During the first week of 2019, nomad ran OpenBSD 6.4. Here is how that went:

The good: Unlike under FreeBSD 10.3 a few years earlier, hardware support was better. The Wi-Fi signal strength thing turned out to be i3status not supporting %quality under the BSDs. 5 GHz worked fine. Suspension and hibernation worked well. OpenBSD also does not have the headphone jack switching issue that FreeBSD has.

The bad: Performance was unacceptably slow. If audio and/or video was playing, loading a Web page, even a simple one, in Chromium would cause the audio to stutter. Swapping would occur when memory usage reached roughly 1.5 GB (nomad has 3 GB) despite adding my user account to staff and adjusting staff’s resource limits in /etc/login.conf. It would avoid the rest of the RAM as if it were poison or something. Wi-Fi was about half the speed it was under GNU/Linux for some reason. Also, some Web sites, such as Twitch streams (mpv + youtube-dl worked fine, though) and Internet Archive’s JavaScript implementation of MAME, would not work in either Chromium (with sandboxing) or Firefox.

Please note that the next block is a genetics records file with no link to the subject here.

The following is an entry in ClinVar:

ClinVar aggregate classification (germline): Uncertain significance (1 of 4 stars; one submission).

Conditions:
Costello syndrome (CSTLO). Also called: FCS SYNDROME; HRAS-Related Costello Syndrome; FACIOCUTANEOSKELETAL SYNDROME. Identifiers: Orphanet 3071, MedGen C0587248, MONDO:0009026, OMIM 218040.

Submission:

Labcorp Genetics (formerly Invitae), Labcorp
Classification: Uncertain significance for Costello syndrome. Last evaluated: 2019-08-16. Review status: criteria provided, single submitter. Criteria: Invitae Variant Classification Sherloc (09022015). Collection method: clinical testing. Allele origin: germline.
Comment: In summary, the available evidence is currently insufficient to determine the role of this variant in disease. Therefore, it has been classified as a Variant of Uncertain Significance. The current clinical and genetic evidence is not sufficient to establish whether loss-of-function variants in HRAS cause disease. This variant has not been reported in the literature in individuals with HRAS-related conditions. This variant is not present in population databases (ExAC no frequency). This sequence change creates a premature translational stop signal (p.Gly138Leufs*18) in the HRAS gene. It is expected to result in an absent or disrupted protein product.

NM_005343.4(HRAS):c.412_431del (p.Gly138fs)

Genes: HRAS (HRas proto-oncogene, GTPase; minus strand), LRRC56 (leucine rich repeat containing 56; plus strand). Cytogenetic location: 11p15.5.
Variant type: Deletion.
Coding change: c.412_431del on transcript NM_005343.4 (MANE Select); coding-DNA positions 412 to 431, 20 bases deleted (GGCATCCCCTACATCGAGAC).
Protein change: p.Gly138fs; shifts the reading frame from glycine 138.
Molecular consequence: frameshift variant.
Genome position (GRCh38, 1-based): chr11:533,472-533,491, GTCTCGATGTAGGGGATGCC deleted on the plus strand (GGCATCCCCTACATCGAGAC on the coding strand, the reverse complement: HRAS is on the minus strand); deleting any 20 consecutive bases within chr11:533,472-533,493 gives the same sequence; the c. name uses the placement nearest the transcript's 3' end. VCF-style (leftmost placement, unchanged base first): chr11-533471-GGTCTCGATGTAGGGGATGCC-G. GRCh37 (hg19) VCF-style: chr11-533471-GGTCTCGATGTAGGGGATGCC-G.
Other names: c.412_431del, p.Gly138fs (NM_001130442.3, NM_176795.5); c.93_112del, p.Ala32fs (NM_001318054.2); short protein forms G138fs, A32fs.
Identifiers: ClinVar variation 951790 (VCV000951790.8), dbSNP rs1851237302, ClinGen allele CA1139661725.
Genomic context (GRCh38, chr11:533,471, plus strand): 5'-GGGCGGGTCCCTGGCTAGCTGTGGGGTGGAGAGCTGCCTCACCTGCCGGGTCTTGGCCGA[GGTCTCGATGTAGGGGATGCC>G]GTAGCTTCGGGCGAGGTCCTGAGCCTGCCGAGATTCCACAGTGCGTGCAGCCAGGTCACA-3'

I have reverted to Debian GNU/Linux in the meantime. OpenBSD mostly worked, and I would have stayed with it, if not for the above issue.